Stavros Niarchos

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Stavros Niarchos
Stavros Niarchos.jpg
Born
Stavros Spyrou Niarchos

(1909-07-03)3 July 1909
Athens, Greece
Died15 April 1996(1996-04-15) (aged 86)
Zürich, Switzerland [1]
Alma mater University of Athens
OccupationShipping tycoon
Spouse(s)
Helen Sporides
(m. 1930;div. 1931)

Melpomene Capparis
(m. 1939;div. 1947)

(m. 1947;div. 1965)

Charlotte Ford
(m. 1965;div. 1967)

(m. 1971;died 1974)
[1]
ChildrenMaria Niarchos
Philip Niarchos
Spyros Niarchos
Konstantin Niarchos
Elena Ford

Stavros Spyrou Niarchos (Greek : Σταύρος Σπύρου Νιάρχος, pronounced  [ˈstavros ˈspiru 'ɲarxos]; 3 July 1909 – 15 April 1996) was a Greek billionaire shipping tycoon. Starting in 1952, he had the world's biggest supertankers built for his fleet. Propelled by both the Suez Crisis and increasing demand for oil, he and rival Aristotle Onassis became giants in global petroleum shipping.

Contents

Niarchos was also a noted thoroughbred horse breeder and racer, several times the leading owner and number one on the French breed list.

Early life

Stavros was born in Athens to a wealthy family, son of Spyros Niarchos and his wife, Eugenie Koumantaros, a rich heiress. His great-great-grandfather, Philippos Niarchos, a Greek shipping agent in Valletta, had married a daughter from a noble family in Malta, whose younger offspring had moved to Greece to base themselves in a merchant business from Malta.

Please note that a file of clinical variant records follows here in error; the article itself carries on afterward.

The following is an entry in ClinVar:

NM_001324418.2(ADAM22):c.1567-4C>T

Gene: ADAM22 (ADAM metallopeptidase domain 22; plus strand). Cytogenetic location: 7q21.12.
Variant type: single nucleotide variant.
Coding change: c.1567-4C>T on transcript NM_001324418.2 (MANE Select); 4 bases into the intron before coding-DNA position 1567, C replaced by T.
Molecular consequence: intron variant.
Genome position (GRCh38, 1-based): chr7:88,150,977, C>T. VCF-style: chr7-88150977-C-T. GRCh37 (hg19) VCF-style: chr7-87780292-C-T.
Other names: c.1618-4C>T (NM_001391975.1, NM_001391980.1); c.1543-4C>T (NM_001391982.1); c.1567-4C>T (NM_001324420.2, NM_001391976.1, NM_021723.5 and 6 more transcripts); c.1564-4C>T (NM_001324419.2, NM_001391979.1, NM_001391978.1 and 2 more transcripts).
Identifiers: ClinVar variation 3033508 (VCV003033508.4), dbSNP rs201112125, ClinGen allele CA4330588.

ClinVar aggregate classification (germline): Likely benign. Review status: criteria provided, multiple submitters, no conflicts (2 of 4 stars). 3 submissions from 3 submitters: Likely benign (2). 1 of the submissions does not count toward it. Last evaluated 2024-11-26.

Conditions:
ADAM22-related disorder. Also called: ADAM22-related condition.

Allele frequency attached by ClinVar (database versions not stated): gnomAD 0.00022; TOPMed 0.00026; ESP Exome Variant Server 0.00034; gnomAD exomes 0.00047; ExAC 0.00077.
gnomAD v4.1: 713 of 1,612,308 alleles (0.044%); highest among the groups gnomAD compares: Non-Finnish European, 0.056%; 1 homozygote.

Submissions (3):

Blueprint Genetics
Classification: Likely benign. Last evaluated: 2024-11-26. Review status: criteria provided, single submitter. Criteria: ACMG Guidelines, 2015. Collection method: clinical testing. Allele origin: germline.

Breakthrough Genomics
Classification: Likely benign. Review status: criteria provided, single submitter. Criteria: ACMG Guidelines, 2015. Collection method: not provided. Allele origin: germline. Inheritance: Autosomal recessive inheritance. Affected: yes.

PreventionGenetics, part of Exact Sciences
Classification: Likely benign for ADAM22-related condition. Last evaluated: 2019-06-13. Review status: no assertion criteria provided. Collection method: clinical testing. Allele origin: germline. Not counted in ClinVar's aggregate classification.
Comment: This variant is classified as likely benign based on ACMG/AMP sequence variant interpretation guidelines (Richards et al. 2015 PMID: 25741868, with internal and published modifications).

His parents were naturalized Americans who had owned a department store in Buffalo, New York, before returning to Greece, three months prior to his birth. They returned to Buffalo for a brief time and the young Stavros attended the Nardin Academy grammar school. They returned permanently to Greece and Stavros studied in the city's best private school before starting university. He studied law at the University of Athens, after which he went to work for his maternal uncles in the Koumantaros family's grain business. [2] During this period, he became involved in shipping by convincing his uncles their firm would be more profitable if it owned its own ships. [3]

Shipping career

Niarchos was a naval officer in World War II, during which time part of the trade fleet he had developed with his uncle was destroyed. He used about two million dollars in insurance settlement to build a new fleet. His most famous asset was the yacht Atlantis, currently known as Issham al Baher [4] after having been gifted to King Fahd of Saudi Arabia. [5]